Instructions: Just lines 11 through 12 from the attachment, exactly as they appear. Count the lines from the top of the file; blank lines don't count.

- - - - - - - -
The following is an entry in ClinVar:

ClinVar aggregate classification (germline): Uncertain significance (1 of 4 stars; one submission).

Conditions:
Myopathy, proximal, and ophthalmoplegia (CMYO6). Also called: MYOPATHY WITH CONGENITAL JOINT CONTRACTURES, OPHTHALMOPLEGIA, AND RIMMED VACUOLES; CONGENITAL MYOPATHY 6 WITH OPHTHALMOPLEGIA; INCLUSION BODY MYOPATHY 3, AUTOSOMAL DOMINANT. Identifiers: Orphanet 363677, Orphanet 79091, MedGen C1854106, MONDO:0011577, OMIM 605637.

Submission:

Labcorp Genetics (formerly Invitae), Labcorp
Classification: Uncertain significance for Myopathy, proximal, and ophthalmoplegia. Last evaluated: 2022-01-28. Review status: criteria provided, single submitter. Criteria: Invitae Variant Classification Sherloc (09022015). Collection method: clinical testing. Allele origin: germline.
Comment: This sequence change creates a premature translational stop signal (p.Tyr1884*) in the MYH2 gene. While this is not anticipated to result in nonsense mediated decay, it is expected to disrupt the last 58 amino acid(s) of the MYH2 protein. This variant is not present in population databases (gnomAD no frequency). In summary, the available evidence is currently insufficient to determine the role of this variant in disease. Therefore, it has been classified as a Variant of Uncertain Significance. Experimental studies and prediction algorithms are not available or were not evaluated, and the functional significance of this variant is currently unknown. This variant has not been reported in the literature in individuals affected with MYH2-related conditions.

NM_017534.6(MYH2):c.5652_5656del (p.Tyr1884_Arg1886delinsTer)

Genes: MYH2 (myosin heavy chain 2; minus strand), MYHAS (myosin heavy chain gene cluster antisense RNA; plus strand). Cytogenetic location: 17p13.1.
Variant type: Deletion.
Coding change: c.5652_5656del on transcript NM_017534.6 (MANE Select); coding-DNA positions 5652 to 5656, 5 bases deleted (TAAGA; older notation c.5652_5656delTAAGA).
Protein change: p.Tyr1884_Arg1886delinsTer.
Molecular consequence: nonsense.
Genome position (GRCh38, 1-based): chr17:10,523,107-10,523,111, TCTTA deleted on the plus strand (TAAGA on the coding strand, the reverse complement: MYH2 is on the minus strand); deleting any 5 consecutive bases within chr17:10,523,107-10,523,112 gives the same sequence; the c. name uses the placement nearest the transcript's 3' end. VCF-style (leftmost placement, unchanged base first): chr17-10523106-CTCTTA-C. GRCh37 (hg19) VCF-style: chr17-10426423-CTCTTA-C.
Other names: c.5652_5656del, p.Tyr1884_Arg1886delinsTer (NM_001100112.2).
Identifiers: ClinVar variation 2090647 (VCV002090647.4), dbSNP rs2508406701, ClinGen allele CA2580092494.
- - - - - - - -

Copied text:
Variant type: Deletion.
Coding change: c.5652_5656del on transcript NM_017534.6 (MANE Select); coding-DNA positions 5652 to 5656, 5 bases deleted (TAAGA; older notation c.5652_5656delTAAGA).